This aerial view of Gallatin R-5 School is not dated but is believed to have been taken prior to the construction of the school’s vocational building. The high school building is in the foreground with the elementary school building also shown.
A separate building for middle school classes, band, and administration offices was built on the Gallatin R-5 School campus. Shown in the background is Searcy R-5 Elementary School building.
An Overview of Student Activities at GHS:
(click on image to enlarge)
Students are shown assembled at Gallatin Normal School in 1888.
Most schools in Missouri promoted school spirit and sports by encouraging girls to participate in pep clubs prior to the time when varsity sport programs were offered for girls. Here the club leaders, the cheer leaders, are shown wearing white sweaters in front of pep club membes each proudly wearing the large “G” for Gallating on red sweater fronts.
Skits were presented on stage when GHS was located in the WPA era gymnasium located on West Grand Street in Gallatin, MO. These photo was taken during 1967.
Many farmers in the Gallatin area were introduced to computers in the early 1980s at night classes led by Kenneth Lockridge at the Gallatin R-5 Ag Building.
The celebration for Albert Gallatin Day held in 1967 included students and staff at Gallatin High School. The day was marked by the first issue of a U.S. Postal Stamp honoring the former U.S. diplomat and treasurer, the namesake of Gallatin, MO.
Using financing made available for public works during the Depression, Gallatin constructed an addition onto the Gallatin High School providing more classrooms and a gymnasium which featured a performance stage on the north side with bleachers for seating across the gym floor on the south side. Shown are members of the Gallatin High School Band in 1941.
This unidentified Gallatin graduating class of senior high school students are shown outside the United Methodist Church where Baccalaureate services were conducted. (date unknown)
This photo shows Gallatin students ready to advance into first grade as “graduates” of kindergarten classs held in 1958-59.
Kindegarten students at Gallatin R-5 School celebrated their promotion to first grade with a “graduation ceremony” which unfolded on the elementary school stage before proud parents and friends. This group of “graduates” was photographed in 1960.
This photo shows the group of kindegarten students ready to advance into Gallatin Elementary School during “graduation” ceremonies held at the Gallatin Christian Church.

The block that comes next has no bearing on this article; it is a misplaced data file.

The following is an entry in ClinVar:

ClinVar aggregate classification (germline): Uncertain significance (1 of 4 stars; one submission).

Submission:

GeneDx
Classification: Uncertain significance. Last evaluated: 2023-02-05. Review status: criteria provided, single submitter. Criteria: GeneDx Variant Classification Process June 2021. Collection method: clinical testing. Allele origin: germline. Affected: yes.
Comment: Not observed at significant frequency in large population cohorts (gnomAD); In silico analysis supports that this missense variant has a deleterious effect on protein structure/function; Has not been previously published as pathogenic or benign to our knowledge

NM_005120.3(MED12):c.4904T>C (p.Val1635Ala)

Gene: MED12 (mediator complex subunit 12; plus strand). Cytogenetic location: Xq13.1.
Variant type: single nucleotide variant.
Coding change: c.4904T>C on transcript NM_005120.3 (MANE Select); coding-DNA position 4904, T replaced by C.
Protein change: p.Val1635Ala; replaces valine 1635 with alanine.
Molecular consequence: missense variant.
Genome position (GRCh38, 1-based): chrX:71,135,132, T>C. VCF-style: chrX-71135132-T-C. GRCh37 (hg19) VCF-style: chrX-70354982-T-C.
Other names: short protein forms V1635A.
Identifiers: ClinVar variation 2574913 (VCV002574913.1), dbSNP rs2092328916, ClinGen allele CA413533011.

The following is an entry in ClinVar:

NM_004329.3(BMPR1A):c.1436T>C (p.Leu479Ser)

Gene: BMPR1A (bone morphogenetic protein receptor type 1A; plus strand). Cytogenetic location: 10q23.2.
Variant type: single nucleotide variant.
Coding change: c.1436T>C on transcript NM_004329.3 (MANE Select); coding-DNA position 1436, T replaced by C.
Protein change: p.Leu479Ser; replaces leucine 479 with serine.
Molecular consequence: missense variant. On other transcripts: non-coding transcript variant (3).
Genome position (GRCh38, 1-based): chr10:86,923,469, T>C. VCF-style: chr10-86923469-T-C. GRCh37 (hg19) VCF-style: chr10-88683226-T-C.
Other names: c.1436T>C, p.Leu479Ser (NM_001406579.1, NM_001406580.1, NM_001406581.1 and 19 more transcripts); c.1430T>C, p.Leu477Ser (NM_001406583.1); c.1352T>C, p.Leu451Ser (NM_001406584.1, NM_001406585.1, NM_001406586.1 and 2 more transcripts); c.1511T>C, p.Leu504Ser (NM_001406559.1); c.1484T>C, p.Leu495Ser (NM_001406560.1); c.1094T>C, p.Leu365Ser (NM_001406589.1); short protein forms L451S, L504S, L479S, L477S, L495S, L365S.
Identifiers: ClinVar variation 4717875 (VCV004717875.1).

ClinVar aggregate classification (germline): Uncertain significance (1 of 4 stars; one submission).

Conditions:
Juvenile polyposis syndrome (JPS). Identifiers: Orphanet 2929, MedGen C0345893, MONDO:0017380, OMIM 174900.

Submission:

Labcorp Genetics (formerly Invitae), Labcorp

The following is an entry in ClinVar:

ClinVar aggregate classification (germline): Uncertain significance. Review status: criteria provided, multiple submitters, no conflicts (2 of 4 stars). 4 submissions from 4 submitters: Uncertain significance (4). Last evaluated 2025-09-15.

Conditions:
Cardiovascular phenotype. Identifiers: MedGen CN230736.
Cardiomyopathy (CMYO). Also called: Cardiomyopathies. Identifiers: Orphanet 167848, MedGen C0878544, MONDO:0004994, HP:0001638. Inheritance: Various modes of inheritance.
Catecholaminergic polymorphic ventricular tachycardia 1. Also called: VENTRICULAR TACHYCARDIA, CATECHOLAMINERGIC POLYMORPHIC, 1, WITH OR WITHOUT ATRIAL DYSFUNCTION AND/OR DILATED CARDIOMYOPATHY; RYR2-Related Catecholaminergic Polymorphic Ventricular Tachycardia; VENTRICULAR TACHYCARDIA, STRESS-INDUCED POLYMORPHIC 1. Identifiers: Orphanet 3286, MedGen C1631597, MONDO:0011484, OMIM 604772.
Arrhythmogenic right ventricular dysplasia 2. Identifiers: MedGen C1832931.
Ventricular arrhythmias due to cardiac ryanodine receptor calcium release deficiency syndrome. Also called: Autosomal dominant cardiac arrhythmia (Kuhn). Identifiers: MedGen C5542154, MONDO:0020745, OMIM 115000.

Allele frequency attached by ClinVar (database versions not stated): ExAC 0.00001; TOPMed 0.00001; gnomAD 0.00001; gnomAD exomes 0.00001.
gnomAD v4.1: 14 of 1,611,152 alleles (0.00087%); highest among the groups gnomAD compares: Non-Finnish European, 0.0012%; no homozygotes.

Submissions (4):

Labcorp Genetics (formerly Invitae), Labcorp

Those graduating from Gallatin High School in 1964 were attired in white ceremonial gowns and participated in Baccalaureate as well as Graduation ceremonies where each received their diploma.
School spirit burst into flames at bonfires traditionally held before a Homecoming or an important game during the high school football season. All students were welcome as spirits soared before “the big game.” (date unknown)
The Marching Bulldogs of Gallatin High School parade on Main Street during Homecoming in 1965. Busiinesses shown in the background include Ben Franklin the ASCS office, Harlow Drug in mid block, and D.H. Davis Drug at right.
These are senior class members of the 1971 GHS Marching Bulldog Band which added a host of trophies to the school’s showcase. Shown, front row, left to right, are: Donna Robertson, Christy Blaine, Pat Houghton, Linda VonKaenel, Julia Terrill and Jill McGinnis; back row, James Aller (band director), Steve Searcy, Dick Culver, Bob Croy, Bob Aulgur and Lynn Brandom.
GHS Glee Club: Front row — Alijah Jones, Russell Wilson, Ben Cunningham, Prof. Smith, Stub Lewis, Ray Fox, Hubert Rice, J. Hemry Ramsbottom; back row — Prof. Brunning, V.T. Hale, Dick Cash, W.W. Pierce, Prof. Eldridge. [Liddell Studio]
Basketball was the format for fun between faculty and seniors at Gallatin High School when the gymnasium, built during the WPA era, was located along West Grand Street not far from the business square. (April, but otherwise date unknown)
Floats parading during high school Homecomings were a tradition across America, sometimes featuring ornate parade entries like this one in 1965. Colorful tissue paper stuffed into place using chicken fencing wire converted any vehicle worthy of the parade. Here a GHS Homecoming rolls along North Main Street in front of the Gallatin Democrat newspape office.
This banner was created by GHS art student ? Rathje was a fixture on the east side of the school gymnasium for many years beginning in the 1980s.
This is a photo of Gallatin High School students (date unknown). Front row — V.T. Hale, Prof. Eldridge, ___ Rice, Stub Lewis, Elijah Jones, Russ Wilson, Dick Cash, J. Hemry Ramsbottom; back row — Prof. Brunning, Prof. Smith, Beh ___, Earl Fox, ____. [Liddell Studio]
In April, 1950, approximately 90 students, teachers and parents boarded two Continental buses at Gallatin to depart for Kansas City for a day of sight-seeing. Students from four schools in Daviess County made the trip: Goodbar with teacher Ruby Whitt; Johnson with teacher Virginia Tomlinson; Splawn Ridge with teacher Alberta Volk; and Blake with teacher Twilah Carter. (photo by Hubert Long)